Defaced queer mural to be restored during Mission district protest Friday

  • Thursday October 19, 2023
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Artist Juan Manuel Carmona's mural of drag artist Juanita MORE! on a utility box, left, was defaced and covered with brown paint. Photo: Courtesy Juanita MORE!
Artist Juan Manuel Carmona's mural of drag artist Juanita MORE! on a utility box, left, was defaced and covered with brown paint. Photo: Courtesy Juanita MORE!

A protest against homophobia is set for Friday morning in San Francisco's Mission neighborhood after a mural of a prominent drag artist was destroyed and its painter reportedly threatened.

The protest will be at the southeast corner of Valencia Street and 22nd Street at 11 a.m. October 20.

Juan Manuel Carmona, a queer man who, as the Bay Area Reporter previously reported, was one of the duo behind the former 'Queeroes' mural at the San Francisco LGBT Community Center in 2021, recently painted a mural featuring drag artist Juanita MORE! on a utility box at the intersection of 22nd and Valencia streets. (The LGBT center mural also featured MORE!, along with other LGBTQ heroes.)

"It was a testament to the intersection of my Latino heritage and LGBTQ+ communities titled 'Forever Drag,'" Carmona stated in an open letter about the utility box art. Carmona did not return a request for an interview.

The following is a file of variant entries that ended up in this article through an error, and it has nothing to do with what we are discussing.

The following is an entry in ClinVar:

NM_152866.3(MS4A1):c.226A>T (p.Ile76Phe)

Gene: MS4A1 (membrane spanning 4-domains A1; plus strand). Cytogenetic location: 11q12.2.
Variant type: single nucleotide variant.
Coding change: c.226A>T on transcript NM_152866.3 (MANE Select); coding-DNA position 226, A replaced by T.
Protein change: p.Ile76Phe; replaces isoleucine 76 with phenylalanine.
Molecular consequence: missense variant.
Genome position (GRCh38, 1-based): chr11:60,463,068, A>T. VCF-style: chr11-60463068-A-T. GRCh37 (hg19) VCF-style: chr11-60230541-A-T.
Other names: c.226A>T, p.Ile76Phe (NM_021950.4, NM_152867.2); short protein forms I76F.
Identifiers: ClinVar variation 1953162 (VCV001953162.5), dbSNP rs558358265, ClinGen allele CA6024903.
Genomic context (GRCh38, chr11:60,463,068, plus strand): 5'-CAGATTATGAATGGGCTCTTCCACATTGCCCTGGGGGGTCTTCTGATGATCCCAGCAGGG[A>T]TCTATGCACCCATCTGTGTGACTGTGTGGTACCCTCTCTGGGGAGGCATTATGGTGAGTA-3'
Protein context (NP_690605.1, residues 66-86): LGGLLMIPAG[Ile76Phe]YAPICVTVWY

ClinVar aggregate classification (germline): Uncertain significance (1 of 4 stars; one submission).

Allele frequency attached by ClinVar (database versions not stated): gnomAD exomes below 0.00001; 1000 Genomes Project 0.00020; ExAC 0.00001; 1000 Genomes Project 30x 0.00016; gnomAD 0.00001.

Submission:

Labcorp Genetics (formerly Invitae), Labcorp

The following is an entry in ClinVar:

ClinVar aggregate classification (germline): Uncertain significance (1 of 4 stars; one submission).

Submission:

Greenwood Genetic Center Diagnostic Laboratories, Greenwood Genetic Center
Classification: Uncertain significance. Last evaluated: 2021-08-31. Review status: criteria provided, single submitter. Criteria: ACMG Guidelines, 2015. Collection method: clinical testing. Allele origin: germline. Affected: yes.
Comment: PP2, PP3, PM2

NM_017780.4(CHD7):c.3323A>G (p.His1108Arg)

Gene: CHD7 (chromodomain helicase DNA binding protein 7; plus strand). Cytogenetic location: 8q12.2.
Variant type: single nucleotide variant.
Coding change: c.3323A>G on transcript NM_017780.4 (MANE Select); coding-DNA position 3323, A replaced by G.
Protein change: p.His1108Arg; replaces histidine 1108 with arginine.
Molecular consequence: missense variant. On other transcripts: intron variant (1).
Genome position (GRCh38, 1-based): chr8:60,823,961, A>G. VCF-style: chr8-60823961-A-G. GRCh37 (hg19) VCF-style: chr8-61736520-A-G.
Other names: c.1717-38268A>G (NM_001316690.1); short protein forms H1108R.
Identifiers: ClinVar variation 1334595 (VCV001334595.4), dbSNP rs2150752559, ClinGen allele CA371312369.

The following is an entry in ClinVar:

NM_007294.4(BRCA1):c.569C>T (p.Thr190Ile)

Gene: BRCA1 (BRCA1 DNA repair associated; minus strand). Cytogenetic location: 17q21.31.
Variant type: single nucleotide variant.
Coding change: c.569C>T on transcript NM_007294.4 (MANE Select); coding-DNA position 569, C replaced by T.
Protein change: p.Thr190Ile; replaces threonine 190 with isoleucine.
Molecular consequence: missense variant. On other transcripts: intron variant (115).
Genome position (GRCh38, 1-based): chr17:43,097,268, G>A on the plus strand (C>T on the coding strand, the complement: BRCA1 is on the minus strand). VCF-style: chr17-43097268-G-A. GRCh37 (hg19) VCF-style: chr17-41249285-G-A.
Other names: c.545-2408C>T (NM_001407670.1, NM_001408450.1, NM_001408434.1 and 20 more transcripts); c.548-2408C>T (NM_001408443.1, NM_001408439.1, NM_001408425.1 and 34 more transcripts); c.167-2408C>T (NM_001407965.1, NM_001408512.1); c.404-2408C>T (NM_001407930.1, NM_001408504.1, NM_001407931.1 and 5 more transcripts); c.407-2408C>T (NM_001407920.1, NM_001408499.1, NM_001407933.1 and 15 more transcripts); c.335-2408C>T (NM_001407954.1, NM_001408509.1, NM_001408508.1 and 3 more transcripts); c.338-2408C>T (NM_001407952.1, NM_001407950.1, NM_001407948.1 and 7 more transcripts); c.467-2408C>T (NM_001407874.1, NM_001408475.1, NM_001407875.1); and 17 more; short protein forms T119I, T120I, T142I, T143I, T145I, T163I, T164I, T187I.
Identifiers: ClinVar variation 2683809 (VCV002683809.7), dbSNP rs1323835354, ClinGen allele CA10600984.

Carmona painted the mural in late September as part of a public art project organized by Paint the Void and the Civic Joy Fund "that brought artists together to paint utility boxes throughout the city and help beautify San Francisco." The project was approved by the San Francisco Arts Commission, with all the required permits, Carmona stated.

Manny Yekutiel, co-founder of the Civic Joy Fund, stated to the B.A.R. that he is "so proud of the Paint in the City project and sad that Manuel's box was defaced."

"I'm seeing it as an opportunity to celebrate queer Latinx art even more, which is fun," he continued. "We are funding even more art from Manuel in the Mission."

Paint the Void did not immediately return requests for comment.

The piece was a tribute to MORE! "and her 30+ years of impactful activism in our beloved San Francisco," Carmona stated. However, it did not last long.

"Within 48 hours, someone defaced my artwork by completely covering it in brown paint," he stated. "As part of my contractual obligations, I returned to restore the original artwork with an anti-graffiti coat and great determination to reclaim the space for Latinx art and Queer expression."

While Carmona was restoring the mural on October 6, he said that a man came up to him and "vehemently objected to the artwork."

"He exclaimed that instead of representing the LGBTQ+ community, I should dedicate it to activist and leader Cesar Chavez," Carmona stated, referring to the late co-founder of the United Farm Workers. "He persisted in defacing my artwork while also threatening physical violence, at which point I had no recourse but to contact the police. Ultimately, the utility box's artwork was destroyed again."

The San Francisco Police Department did not immediately return a request for comment.

MORE! told the B.A.R., "It's unacceptable that someone would go out of their way to destroy someone else's art."